Description: Sevdah music is the most developed branch of traditional music in Bosnia and Herzegovina. Its history is rich and ambiguous, ranging from solitary saz players’ recordings, today almost forgotten, to popular recordings of big orchestras from the 1950s onward.  Damir Imamovic is one of the most important Sevdah performers of his generation. While researching the roots and modes of interpretation in this music, Damir Imamovic discovers a whole new world of wide-ranging influences and creates an alternative history of the genre. This lecture focuses on the historical transformation of key traits of the Sevdah music, its genealogy and its potential for future development. Imamovic’s presentation will be of note to those interested in music, cultural history, anthropology and ethnology, Balkan and Eastern European studies, Slavic languages and poetry, Turkish classical and folk music, and (former) Yugoslav cultures.

Posted in: CEERES Events/News, Chicago Events
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Chicago International Education Conference Co-Sponsored by the Center for International Studies, October 22

The following message comes to CEERES from our friends at The Center for International Studies:

Chicago International Education Conference
Friday, October 22nd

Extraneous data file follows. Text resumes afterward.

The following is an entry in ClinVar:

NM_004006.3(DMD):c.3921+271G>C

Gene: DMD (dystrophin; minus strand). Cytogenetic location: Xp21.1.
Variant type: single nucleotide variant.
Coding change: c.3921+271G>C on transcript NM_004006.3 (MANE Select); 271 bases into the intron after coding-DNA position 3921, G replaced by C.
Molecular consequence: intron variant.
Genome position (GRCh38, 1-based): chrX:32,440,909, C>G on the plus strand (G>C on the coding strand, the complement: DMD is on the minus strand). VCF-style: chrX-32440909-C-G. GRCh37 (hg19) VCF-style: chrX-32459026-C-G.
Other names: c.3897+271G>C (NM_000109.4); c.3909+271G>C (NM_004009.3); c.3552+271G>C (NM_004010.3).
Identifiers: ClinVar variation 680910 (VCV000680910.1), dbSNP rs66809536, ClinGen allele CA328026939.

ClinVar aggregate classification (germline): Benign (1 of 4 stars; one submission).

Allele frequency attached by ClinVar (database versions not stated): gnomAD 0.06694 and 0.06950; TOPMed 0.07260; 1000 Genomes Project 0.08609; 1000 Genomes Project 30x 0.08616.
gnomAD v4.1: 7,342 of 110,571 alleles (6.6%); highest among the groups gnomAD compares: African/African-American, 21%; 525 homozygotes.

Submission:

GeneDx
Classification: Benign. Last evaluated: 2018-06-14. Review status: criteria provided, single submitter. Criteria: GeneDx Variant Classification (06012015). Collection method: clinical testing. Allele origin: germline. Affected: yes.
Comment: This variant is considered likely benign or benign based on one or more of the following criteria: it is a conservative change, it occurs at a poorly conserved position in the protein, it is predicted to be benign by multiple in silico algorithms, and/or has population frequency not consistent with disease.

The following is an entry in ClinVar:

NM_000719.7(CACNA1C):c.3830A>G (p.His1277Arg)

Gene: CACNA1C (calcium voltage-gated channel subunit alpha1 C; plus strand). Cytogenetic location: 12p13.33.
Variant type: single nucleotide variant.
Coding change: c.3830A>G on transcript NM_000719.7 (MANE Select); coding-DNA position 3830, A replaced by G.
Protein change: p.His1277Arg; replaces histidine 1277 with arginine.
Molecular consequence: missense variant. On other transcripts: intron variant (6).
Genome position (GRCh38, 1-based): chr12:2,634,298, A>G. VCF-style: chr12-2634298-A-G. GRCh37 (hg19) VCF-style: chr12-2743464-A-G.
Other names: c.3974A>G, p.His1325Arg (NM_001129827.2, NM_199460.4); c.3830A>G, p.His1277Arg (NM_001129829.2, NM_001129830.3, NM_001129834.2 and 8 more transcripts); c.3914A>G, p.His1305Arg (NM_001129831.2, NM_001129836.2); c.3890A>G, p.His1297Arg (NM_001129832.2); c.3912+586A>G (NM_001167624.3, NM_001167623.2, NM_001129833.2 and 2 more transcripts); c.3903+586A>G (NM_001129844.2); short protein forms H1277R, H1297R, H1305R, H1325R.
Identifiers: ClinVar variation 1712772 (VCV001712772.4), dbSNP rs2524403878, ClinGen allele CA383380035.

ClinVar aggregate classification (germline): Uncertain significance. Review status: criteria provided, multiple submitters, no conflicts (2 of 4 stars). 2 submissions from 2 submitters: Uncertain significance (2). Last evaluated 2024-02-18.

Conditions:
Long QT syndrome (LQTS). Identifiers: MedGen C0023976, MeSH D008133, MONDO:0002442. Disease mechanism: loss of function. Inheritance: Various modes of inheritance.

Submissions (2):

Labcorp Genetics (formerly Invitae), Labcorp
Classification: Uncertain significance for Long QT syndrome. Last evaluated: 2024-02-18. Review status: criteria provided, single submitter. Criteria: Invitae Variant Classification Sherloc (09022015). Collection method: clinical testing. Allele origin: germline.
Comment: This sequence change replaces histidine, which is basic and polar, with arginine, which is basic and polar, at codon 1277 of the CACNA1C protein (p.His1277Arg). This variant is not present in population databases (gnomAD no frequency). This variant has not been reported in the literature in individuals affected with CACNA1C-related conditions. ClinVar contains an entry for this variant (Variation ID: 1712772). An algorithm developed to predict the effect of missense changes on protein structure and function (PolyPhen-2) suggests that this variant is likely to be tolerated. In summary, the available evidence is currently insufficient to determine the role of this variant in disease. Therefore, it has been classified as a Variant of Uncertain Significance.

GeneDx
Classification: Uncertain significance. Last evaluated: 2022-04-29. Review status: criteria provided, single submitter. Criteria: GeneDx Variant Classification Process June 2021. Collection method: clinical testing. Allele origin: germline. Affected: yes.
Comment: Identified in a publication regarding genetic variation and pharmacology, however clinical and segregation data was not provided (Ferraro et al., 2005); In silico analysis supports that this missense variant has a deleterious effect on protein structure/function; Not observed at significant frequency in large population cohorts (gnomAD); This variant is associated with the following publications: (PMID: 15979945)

International House, 1414 E. 59th St.
8:30am-9am — Registration
9am-3pm — Program

The 3rd annual International Education Conference is a collaborative effort between Chicago Public Schools – Office of Academic Enhancement, Office of Language and Cultural Education, Chicago Sister Cities International Program, The University of Chicago Center for International Studies, the Mayor’s Office of International Relations and the United Nations Association.

The conference is intended to provide K-12 teachers and administrators with information and concrete tools for internationalizing their curricula. Presentations will be made by Sister Schools Abroad, World Art Chicago, Global Classrooms, World Chicago, the Fulbright Association, and the CPS Office of Service Learning. The afternoon will consist of 2 separate sessions for middle and high school teachers. This event is free and open to any interested K-12 teachers and administrators. Teachers will receive 5 CPDUs for attendance.

CPS teachers/administrators should register at:

http://www.surveymonkey.com/s/InternationalEducationConference2010

Registration for non-CPS affiliated individuals will be posted mid-September.

Registration ends October 15th.  Space is limited. Walk-ins will not be accommodated.

Posted in: Calls for Papers and Upcoming Conferences, CEERES Events/News, Chicago Events, Resources (Funding, Study Abroad, Internships, etc.), University of Chicago Events
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CEERES E-Bulletin Contact Update and Special Thanks

Many heartfelt thanks to CEERES Student Assistant, Ryan Erickson, whose superb work around our office, including maintaining the CEERES E-Bulletin over the course of the 2009-2010 Academic Year, will be greatly missed. Erickson graduated with B.A. in Chemistry and will be furthering his Persian and Tajik language skills this summer with a Critical Language Scholarship in Dushanbe, Tajikistan.